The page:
Meathop Moss peatland restoration

Meathop Moss

© John Morrison

Cumbria Wildlife Trust's survey of bogs in the Lake District confirmed that most have been damaged, prompting  action to restore peatland.  Almost all English peatlands have been damaged by drainage, heavy grazing, regular burning, cultivation, forestry or other management.

When peatland is damaged it is no longer waterlogged and the specialist plant species that make the peatland, such as Sphagnum mosses, cannot survive. Once these plant species are lost bare peat areas can form and the surface dries, crumbles and cracks; rapidly eroding during severe weather.

Restoring the balance of nature benefits people and wildlife, as peatland are hugely important in a number of different ways.

Cumbria Wildlife Trust has been restoring upland peatlands since 2001 and we have detailed some of the restoration projects we have carried out such as the one below. Links to further peatland restoration projects can be found at the bottom of the page.

Where:  Meathop Moss

Meathop Moss Nature Reserve is a large area of lowland raised mire and other wetland habitats located directly adjacent to the peatland.

Area:  817,500 m2

Owner:  Cumbria Wildlife Trust

Conservation status:  Site of Special Scientific Interest, Special Area of Conservation

Cost of restoration:  £164,669

The problem:  The peatland has been eaten away by peripheral domestic peat cutting, agricultural claim and drainage but does still retain an intact uncut dome of peat. Historically, Meathop Moss was mainly open landscape. However, it experienced a gradual change from open peatland to conifer woodland. Historical peat cutting, drainage and tree growth led to unstable and lowered water levels across the peatland, particularly at their edges. Water table data suggested that water levels were too low and fluctuated widely throughout the year. Dry conditions extended over large areas, particularly during the drier summer months.

What Cumbria Wildlife Trust did:  Meathop Moss first became a nature reserve in 1920 and was purchased in 1999. Volunteers kept the central part of the peatland free of trees over many years. Drains were blocked in the open central area and rhododendron, birch and pine were removed every year. In 2010, 340,000 m2 of conifers were removed from the periphery of Meathop Moss, 3,418 m of peat cut edges were reprofiled and 72,000 m2 of ditches were blocked or bunded. 142,200 m2 of fen habitat were also created.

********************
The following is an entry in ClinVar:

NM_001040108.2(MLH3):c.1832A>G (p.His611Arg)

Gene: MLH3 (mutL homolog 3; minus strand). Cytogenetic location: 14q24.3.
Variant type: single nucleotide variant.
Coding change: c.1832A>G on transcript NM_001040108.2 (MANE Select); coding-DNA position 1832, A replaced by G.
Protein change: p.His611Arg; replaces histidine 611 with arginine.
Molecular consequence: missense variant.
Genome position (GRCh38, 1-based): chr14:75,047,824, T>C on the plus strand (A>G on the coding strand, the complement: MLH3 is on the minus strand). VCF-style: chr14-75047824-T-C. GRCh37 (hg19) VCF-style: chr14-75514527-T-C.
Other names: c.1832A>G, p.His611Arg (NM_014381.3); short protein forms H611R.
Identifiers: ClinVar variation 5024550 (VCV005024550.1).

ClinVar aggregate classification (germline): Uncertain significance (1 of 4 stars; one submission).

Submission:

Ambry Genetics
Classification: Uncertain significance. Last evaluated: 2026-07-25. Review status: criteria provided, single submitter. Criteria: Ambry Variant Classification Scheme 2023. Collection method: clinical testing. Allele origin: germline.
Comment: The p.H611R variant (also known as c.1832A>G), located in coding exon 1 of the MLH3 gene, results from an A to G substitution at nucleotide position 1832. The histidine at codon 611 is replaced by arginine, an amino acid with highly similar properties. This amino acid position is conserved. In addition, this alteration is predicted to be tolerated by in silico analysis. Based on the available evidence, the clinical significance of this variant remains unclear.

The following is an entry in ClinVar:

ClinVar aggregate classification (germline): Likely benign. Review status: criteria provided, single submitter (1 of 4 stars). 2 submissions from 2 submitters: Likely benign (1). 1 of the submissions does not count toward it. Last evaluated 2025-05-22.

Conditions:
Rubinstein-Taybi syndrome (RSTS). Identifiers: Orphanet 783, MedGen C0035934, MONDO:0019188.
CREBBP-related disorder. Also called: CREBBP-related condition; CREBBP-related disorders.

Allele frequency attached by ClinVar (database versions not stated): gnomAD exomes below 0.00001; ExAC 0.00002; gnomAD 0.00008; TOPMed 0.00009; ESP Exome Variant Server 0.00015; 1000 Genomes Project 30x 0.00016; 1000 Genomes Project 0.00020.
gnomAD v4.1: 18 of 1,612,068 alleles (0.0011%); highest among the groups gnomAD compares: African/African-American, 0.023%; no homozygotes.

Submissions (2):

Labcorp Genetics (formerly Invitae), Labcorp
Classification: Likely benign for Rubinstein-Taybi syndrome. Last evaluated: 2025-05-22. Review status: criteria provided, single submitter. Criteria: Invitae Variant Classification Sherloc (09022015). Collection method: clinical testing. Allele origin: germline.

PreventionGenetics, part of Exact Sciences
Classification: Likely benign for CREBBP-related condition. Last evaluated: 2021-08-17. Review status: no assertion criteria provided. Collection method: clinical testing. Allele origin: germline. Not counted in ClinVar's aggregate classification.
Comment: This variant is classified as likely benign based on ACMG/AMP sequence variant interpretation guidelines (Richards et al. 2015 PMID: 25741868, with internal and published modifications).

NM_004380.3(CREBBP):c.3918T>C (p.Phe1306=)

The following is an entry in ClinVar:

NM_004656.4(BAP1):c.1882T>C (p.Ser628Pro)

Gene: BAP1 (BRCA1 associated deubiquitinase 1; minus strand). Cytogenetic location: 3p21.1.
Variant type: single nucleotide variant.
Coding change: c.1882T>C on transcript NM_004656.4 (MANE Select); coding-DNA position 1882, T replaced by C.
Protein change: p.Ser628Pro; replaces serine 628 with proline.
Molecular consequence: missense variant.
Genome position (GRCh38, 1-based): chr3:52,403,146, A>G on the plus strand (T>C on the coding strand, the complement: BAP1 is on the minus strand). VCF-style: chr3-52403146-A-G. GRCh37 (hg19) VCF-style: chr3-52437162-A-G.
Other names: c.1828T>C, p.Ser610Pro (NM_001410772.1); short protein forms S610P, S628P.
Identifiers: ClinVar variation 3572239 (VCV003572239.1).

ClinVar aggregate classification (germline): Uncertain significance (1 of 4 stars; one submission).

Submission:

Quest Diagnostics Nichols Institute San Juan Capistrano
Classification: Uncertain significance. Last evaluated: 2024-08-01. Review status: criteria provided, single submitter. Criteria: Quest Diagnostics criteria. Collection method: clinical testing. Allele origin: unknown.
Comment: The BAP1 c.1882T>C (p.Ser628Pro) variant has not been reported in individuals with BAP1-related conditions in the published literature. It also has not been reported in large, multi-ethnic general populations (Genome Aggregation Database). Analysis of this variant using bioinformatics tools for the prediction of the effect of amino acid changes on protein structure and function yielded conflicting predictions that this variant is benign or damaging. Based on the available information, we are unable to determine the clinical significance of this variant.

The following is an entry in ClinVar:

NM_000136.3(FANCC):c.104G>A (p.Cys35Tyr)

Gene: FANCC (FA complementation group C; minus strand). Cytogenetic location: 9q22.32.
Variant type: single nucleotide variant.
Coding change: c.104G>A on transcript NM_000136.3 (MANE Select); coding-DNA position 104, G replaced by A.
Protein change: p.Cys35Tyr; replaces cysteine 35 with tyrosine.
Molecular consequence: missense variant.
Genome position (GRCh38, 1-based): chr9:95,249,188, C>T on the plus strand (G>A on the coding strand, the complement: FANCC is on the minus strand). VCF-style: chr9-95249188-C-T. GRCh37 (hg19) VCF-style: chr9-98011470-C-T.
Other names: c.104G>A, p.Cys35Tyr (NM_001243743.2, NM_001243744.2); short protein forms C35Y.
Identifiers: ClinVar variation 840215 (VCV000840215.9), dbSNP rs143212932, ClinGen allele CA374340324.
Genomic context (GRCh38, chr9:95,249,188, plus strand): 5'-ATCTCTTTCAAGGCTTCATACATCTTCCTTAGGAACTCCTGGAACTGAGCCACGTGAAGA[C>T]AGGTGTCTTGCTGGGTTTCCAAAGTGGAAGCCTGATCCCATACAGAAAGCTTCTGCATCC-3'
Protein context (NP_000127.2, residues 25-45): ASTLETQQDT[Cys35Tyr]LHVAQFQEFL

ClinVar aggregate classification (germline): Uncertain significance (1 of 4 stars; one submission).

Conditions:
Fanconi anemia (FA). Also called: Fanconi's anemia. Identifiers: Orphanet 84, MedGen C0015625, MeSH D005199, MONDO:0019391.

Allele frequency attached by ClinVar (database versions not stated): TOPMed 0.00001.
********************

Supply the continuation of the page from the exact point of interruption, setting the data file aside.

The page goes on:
Benefits:  Removing trees and blocking drains and ditches has raised the water level of the peatland. Seasonal fluctuations are no longer causing it to degrade and release carbon dioxide into the atmosphere. Over time, as the peatland recovers, it will begin to cover in sphagnum moss, which will take in carbon dioxide as it degrades very slowly and forms peat.

Benefitting species:  Plant species include cranberry, bog rosemary, round-leaved sundew and white-beaked sedge. Invertebrate species include large heath butterfly, argent and sable moth, bog bush cricket and 13 species of dragonfly. Bird species include tree pipit, stone chat, meadow pipit, reed bunting, skylark and grasshopper warbler. Reptiles and amphibians are found in abundance, including adder, slow worm, common lizard, common frog and common toad.

Carbon locked in:  1,228 tonnes of carbon dioxide per year.*

*Figures are calculated using government methodology for estimating carbon dioxide loss from damaged peatlands. Figures for restoring from forestry are not available, therefore restoration from grassland is used as proxy.